What is the best strategic model that will help you to link everyday organizational performance with core values thereby, driving your organization towards fulfillment in a long-term?
The answer is 'Balanced Scorecard'.
The balanced scorecard framework will assist you to connect the dots, in turn, creating the common ground between strategic and operational performance management.
The framework solves the issues such as lack of alignment, misallocation of resources, short-term focus, and a failure to perceive risk, among other things.
Organizations typically manage their long-term strategic performance independently from their short-term operational performance. A frequent, unintentional, result of this approach is that strategic objectives are not achieved, and operational objectives are.
This occurs because:
The performance management framework (“balanced scorecard framework”) provides that common ground for discussing and answering these questions and lays down a foundation upon which a successful performance management program can be established.
Performance management is comprised of four major sets of activities:
The framework below shows how alignment is done with the Deming improvement cycle of Plan-Do-Check-Act. The framework also aligns with the four sets of performance management activities. These sets of performance management activities are called phases in the framework. Shortcomings in implementing various aspects of these phases lead to the strategy achievement failures.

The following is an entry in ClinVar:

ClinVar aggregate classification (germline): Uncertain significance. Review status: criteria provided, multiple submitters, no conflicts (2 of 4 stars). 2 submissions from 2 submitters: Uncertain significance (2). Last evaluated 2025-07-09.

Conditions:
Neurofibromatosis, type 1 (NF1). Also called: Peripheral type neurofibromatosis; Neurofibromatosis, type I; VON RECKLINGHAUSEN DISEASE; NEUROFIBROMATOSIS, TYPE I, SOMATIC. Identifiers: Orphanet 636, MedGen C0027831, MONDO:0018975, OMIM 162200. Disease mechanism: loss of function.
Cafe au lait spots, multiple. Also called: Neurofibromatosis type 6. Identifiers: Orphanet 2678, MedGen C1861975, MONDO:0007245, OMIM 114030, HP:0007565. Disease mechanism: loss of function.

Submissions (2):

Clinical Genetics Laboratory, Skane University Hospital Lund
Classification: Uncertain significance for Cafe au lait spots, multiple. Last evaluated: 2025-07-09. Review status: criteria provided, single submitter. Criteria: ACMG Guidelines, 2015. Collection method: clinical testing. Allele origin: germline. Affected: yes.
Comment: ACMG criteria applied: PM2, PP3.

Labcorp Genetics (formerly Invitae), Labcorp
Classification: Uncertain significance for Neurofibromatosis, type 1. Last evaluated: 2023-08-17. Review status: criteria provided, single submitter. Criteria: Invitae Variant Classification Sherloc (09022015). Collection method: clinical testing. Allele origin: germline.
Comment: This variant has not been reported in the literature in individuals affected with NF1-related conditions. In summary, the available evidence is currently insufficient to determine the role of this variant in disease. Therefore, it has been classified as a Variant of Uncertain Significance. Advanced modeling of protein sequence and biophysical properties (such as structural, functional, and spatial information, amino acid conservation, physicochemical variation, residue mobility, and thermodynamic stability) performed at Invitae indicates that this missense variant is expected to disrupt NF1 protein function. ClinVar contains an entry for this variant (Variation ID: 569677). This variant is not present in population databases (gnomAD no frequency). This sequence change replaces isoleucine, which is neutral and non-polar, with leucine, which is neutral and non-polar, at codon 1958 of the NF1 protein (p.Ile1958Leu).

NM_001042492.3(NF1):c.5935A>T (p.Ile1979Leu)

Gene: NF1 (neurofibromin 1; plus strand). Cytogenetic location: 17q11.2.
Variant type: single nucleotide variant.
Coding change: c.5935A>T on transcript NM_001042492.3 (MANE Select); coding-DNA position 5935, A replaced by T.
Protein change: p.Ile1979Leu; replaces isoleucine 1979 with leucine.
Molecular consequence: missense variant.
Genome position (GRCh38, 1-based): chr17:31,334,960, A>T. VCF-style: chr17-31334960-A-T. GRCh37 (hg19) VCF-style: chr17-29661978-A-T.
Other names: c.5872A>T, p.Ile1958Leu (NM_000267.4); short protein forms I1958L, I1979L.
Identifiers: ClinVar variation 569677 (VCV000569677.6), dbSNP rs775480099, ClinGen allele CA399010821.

Each of the four phases of the framework has strategic and operational components. These components have the same name in each of their respective phases. The components are called Objectives in the Plan phase, Projects in the Do phase, Reports in the Check phase and Reviews in the Act phase.
Planning is the phase where performance objectives and standards are defined, articulated and communicated to the rest of the organization.
The description of the four phases above sounds a lot like any other management methodology. The difference with the performance management framework is that it considers the management of performance to be a system with two major components: strategic and operational.
Just like any system, the interface between the strategic and operational components of each phase of the performance management framework is where success or failure is determined. The framework identifies the practices and methods used to manage the strategic-operational interface within each phase of the Framework.
In the Plan phase, Maps are used to define the relationship between strategic and operational objectives. While there may be local operational objectives that do not necessarily have a relationship to the strategy, the bulk of the operational objectives should be short-term, local versions of the long-term strategic objectives. Maps, strategic and operational, provide a proven and easy-to-use mechanism for articulating and managing the objectives and their interrelationships and alignment.
Maintaining the Balance Determines the Success or Failure
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